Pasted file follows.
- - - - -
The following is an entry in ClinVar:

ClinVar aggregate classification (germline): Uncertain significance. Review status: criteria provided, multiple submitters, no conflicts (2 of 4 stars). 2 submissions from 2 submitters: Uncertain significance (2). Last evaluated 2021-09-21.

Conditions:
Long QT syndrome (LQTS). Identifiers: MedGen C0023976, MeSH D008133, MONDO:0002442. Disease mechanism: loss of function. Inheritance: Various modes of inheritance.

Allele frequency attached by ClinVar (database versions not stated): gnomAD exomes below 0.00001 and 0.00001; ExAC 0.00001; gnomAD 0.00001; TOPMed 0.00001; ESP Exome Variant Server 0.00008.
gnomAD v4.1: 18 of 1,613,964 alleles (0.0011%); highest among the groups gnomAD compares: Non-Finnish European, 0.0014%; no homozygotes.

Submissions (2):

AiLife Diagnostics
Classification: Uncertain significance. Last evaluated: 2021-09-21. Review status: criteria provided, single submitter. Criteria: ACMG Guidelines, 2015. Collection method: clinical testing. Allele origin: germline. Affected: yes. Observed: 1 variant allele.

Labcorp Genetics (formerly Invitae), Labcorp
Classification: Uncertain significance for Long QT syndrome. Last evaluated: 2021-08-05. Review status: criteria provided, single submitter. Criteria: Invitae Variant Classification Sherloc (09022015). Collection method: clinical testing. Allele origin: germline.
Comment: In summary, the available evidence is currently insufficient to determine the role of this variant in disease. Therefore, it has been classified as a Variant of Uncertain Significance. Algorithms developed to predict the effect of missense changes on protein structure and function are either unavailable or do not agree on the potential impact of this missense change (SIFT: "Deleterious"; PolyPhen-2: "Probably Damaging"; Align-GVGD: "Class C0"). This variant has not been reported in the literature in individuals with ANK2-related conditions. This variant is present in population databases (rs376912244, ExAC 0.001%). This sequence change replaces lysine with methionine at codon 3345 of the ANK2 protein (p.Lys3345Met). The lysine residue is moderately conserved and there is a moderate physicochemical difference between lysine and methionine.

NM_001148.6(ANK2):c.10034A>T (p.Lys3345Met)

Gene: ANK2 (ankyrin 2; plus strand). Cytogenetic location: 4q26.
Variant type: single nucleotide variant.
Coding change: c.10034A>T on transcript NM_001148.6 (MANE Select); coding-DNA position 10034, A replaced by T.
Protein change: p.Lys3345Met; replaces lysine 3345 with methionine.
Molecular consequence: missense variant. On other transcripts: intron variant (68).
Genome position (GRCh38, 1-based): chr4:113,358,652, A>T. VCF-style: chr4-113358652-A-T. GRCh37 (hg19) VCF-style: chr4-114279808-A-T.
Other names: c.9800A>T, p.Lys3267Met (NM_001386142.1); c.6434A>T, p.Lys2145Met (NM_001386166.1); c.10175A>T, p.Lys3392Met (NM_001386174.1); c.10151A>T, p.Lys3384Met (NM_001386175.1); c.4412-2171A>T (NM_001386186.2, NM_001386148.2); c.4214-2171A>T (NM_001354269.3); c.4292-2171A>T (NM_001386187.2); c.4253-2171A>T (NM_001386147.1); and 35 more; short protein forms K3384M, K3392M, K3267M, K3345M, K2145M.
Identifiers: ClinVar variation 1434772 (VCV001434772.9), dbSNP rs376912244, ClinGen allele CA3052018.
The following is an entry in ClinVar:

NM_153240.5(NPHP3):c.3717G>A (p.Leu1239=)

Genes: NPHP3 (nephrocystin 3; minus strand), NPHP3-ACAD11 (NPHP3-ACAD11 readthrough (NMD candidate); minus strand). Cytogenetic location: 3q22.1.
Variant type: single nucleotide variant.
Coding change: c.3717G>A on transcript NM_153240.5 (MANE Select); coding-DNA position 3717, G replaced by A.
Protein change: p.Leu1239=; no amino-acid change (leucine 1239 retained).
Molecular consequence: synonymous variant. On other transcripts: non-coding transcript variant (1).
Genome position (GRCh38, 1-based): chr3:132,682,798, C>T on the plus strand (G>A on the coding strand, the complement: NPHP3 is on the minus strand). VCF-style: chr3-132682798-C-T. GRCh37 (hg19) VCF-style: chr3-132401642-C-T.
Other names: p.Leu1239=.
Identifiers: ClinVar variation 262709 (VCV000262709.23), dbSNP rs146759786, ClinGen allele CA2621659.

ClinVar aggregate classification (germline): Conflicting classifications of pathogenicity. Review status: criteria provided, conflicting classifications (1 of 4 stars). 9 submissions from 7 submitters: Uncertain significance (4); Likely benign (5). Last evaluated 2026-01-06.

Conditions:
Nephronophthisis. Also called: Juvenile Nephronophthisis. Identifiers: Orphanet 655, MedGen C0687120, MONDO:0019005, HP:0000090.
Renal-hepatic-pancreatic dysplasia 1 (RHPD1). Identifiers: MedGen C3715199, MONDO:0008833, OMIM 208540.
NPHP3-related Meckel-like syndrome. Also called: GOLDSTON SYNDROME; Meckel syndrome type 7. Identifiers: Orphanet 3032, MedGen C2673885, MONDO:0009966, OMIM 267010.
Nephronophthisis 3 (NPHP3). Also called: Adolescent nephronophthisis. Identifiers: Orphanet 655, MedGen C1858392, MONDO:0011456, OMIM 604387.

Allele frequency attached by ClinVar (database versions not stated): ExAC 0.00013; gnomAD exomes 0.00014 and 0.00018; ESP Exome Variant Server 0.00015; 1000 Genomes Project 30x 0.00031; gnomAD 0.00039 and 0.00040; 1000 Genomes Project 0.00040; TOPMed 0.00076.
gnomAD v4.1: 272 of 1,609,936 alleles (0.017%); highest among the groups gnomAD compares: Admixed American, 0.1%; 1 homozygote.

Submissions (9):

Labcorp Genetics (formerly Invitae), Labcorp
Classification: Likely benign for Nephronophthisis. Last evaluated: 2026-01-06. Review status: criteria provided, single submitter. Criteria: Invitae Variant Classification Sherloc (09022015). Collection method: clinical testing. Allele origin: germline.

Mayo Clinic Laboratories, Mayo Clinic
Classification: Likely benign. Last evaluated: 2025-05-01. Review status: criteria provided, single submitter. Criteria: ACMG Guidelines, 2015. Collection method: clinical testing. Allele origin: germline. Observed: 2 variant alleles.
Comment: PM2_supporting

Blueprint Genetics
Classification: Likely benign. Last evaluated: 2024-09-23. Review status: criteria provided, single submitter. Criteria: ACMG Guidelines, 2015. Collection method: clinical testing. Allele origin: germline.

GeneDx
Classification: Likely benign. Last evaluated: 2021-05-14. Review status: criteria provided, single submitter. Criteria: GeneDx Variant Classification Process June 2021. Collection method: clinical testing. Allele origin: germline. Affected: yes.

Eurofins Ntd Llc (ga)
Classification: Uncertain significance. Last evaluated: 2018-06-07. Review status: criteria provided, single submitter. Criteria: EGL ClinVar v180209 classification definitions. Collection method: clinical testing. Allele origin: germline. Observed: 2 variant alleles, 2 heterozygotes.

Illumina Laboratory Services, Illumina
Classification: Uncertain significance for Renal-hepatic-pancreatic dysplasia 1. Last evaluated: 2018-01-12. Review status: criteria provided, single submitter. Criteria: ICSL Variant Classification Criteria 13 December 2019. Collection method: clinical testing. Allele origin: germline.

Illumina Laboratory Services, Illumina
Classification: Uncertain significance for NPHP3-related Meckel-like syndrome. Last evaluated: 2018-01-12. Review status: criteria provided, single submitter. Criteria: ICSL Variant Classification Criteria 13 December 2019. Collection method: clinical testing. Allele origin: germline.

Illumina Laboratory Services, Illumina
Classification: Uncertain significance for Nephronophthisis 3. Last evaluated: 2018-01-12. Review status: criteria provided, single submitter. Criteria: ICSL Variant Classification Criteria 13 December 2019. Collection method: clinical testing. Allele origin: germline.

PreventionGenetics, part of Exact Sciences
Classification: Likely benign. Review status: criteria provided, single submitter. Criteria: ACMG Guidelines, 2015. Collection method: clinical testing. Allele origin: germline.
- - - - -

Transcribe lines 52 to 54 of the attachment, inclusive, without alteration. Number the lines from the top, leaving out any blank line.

Illumina Laboratory Services, Illumina
Classification: Uncertain significance for Renal-hepatic-pancreatic dysplasia 1. Last evaluated: 2018-01-12. Review status: criteria provided, single submitter. Criteria: ICSL Variant Classification Criteria 13 December 2019. Collection method: clinical testing. Allele origin: germline.

Illumina Laboratory Services, Illumina